‘There are key “nutrients” that can support people experiencing mental health difficulties the world over’

We meet Ross White.

Ross White is a Reader in Clinical Psychology at the University of Liverpool, and an editor of The Palgrave Handbook of Sociocultural Perspectives on Global Mental Health. Our editor Jon Sutton wanted to hear more about the book.

Is the book an attempt to reverse the trend for exporting Western (and increasingly US) ideas about mental health to the rest of the world?
Emotional and psychological distress varies with cultural context. This book is about raising awareness of the challenges and opportunities that exist in sharing knowledge about that; and reflecting on the role that social sciences and humanities can play in understanding and addressing these difficulties.

In the West, the ‘biopsychosocial model’ has tended to dominate the development and delivery of mental health services. Yet in other parts of the world its relevance for understanding emotional and psychological distress may be less clear or meaningful to people. This has been recognised for many years: Ethan Watters’ 2010 book Crazy Like Us presents a range of interesting case studies from diverse contexts (including Sri Lanka, Hong Kong and Japan) that highlight the potential tensions that can arise when different ways of understanding mental health are juxtaposed.

So tell me about the Global Mental Health approach.
It’s concerned with inequities in mental health provision across the globe, and it provides opportunities to work collaboratively with local stakeholders to generate innovative, pragmatic and culturally appropriate approaches to mental health and wellbeing. GMH-related activities have to date predominantly focused on building capacity in low- and middle-income countries (LMIC) where financial resources for supporting mental health tend to be very limited. With over 80 per cent of the global population living in LMIC, this is clearly a crucial area of activity. But GMH also has much to offer mental health services in high-income countries. In particular, there is a need to build capacity and tailor interventions to meet the needs of underserved populations such as minority ethnic groups, those living in deprived areas, and homeless people.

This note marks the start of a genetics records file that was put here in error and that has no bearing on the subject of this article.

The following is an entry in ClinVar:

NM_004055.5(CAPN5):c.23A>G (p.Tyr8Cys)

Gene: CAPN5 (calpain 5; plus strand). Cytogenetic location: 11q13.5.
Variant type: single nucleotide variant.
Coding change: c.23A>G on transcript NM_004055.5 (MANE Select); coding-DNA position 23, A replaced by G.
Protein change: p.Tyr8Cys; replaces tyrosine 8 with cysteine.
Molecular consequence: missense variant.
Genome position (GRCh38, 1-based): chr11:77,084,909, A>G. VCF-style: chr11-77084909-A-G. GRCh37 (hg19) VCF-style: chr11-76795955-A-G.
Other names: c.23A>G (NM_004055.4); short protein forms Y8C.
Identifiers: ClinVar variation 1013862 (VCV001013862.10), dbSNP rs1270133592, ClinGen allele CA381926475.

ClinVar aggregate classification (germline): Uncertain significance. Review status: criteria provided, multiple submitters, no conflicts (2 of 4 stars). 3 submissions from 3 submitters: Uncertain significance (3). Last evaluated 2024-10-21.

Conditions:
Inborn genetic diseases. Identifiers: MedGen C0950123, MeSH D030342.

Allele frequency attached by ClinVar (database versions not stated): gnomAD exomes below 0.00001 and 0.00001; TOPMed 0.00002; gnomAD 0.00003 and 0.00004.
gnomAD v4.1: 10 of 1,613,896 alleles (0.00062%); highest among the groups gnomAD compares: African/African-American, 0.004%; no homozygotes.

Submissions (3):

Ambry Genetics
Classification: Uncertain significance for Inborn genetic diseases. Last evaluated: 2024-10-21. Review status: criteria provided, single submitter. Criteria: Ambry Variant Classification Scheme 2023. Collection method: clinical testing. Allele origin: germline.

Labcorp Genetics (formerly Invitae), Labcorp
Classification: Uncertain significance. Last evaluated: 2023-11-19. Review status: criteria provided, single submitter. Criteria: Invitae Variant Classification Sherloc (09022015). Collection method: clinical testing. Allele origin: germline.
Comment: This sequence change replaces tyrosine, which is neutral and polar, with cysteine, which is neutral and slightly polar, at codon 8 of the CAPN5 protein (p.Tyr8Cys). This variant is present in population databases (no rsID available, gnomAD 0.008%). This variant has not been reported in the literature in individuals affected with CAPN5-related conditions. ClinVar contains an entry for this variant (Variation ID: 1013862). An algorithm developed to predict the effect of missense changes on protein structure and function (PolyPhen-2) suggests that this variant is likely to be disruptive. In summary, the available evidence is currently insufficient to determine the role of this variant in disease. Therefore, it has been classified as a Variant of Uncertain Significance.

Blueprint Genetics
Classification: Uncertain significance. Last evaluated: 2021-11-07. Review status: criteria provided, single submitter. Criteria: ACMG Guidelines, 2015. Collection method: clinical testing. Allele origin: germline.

I guess this is a bit of a minefield, in terms of power dynamics and the potential for accusations of ‘neo-colonialism’.
Of course. A chapter in the book by Charles Watters (no relation to Ethan!) discusses the risk of ‘epistemic violence’ occurring when knowledge about emotional and psychological difficulties is shared across different cultural contexts. Preconceived notions of what is credible or legitimate can lead to the emergence of power dynamics that unduly subjugate particular ways of understanding and addressing distress. Similarly, Miranda Fricker has talked about the concept of ‘epistemic injustice’, where people are wronged in terms of their capacity to be knowledgeable about topics, or they are denied access to social resources that would help them make sense of their experience. It’s essential we recognise the biases and dominant paradigms in our training, research and practice.

For me, a metaphor that captures the principal concerns of GMH is one I refer to as ‘flows of knowledge’. GMH provides crucially important opportunities to explore factors that facilitate, or block, the flow of particular forms of knowledge about emotional and psychological difficulties. The meeting of particular confluences of knowledge may help create opportunities for fertile ground on which impactful work can grow; equally, however, there’s a risk that particular flows of knowledge may not be sufficient to sustain the growth of forms of support that people in a particular context can engage with and benefit from. There are key ‘nutrients’ that can support people experiencing mental health difficulties the world over; such as working within people’s frames of reference, respecting their human rights, addressing social determinants of difficulties, helping people to find meaning in their experiences, supporting individuals to connect with what matters to them and minimising stigma associated with people seeking support. Our Handbook gives the reader insights into these nutrients.

This does seem to go beyond the idea of ‘culture-bound syndromes’, which has perhaps been a bit of an ‘old curiosity shop’-type approach to mental health?
Let’s talk instead of ‘cultural concepts of distress’, which incorporate the cultural/linguistic ways in which distress is communicated, and the explanations people use to understand its cause. And let’s also acknowledge that many psychiatric diagnoses are themselves ‘cultural bound syndromes’ of the West!